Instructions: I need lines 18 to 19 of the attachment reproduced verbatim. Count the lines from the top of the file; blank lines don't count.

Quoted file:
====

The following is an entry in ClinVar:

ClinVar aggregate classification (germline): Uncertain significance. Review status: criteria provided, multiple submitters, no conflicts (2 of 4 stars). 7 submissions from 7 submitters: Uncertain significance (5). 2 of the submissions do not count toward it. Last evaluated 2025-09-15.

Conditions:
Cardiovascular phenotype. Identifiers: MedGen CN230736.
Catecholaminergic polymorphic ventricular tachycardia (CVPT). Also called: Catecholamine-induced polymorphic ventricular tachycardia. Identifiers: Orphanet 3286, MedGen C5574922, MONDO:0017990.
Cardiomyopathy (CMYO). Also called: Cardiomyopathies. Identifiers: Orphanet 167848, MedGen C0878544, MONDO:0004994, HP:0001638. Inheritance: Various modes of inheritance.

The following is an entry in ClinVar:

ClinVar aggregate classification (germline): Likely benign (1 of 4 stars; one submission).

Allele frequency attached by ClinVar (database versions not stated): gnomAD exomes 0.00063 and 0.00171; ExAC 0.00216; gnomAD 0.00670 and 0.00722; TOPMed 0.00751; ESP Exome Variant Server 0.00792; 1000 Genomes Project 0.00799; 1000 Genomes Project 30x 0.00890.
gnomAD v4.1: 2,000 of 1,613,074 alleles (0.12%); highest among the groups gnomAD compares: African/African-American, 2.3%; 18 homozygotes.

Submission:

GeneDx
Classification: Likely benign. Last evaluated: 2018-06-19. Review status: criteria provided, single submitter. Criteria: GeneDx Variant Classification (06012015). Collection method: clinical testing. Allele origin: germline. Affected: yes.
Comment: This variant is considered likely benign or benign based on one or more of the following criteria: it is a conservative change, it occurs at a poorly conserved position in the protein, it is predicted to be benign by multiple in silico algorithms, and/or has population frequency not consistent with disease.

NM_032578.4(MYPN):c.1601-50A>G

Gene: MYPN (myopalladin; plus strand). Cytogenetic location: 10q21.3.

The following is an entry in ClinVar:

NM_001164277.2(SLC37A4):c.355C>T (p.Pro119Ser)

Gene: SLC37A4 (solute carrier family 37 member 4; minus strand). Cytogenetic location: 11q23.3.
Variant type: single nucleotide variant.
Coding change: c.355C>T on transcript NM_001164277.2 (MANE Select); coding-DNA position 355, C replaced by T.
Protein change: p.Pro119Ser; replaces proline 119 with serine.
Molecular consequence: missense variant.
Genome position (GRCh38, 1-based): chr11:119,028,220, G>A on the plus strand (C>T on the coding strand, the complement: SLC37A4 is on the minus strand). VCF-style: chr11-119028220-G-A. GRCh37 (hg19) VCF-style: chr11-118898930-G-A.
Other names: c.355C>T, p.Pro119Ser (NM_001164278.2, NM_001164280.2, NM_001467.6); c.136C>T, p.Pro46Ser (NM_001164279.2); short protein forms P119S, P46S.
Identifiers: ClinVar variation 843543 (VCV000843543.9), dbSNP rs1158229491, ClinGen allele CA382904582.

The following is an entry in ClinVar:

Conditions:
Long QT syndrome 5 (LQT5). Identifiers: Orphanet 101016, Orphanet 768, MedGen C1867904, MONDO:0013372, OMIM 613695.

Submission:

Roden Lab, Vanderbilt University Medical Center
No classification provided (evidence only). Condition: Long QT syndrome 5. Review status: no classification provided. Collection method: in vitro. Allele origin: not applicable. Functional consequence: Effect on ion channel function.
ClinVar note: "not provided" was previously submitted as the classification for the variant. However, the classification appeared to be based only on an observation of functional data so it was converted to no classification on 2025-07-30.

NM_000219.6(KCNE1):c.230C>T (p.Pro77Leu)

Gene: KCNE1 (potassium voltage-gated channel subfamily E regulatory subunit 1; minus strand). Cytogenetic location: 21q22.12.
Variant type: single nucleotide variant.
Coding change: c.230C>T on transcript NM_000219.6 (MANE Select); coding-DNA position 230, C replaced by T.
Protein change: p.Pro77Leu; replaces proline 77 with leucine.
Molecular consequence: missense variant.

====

NM_001164277.2(SLC37A4):c.355C>T (p.Pro119Ser)

Gene: SLC37A4 (solute carrier family 37 member 4; minus strand). Cytogenetic location: 11q23.3.